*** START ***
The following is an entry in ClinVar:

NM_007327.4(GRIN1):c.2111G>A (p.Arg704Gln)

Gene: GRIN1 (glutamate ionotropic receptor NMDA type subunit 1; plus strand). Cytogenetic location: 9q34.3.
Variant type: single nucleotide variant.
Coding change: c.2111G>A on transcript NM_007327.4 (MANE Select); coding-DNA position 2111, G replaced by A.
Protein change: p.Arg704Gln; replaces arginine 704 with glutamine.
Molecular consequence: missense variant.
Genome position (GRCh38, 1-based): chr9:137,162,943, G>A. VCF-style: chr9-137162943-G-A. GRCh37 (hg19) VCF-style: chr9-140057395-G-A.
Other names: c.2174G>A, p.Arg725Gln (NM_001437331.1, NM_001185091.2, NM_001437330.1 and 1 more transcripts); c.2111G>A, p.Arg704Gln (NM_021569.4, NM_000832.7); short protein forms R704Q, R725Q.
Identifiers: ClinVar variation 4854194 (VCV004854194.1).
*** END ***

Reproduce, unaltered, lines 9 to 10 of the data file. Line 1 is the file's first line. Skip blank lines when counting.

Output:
Other names: c.2174G>A, p.Arg725Gln (NM_001437331.1, NM_001185091.2, NM_001437330.1 and 1 more transcripts); c.2111G>A, p.Arg704Gln (NM_021569.4, NM_000832.7); short protein forms R704Q, R725Q.
Identifiers: ClinVar variation 4854194 (VCV004854194.1).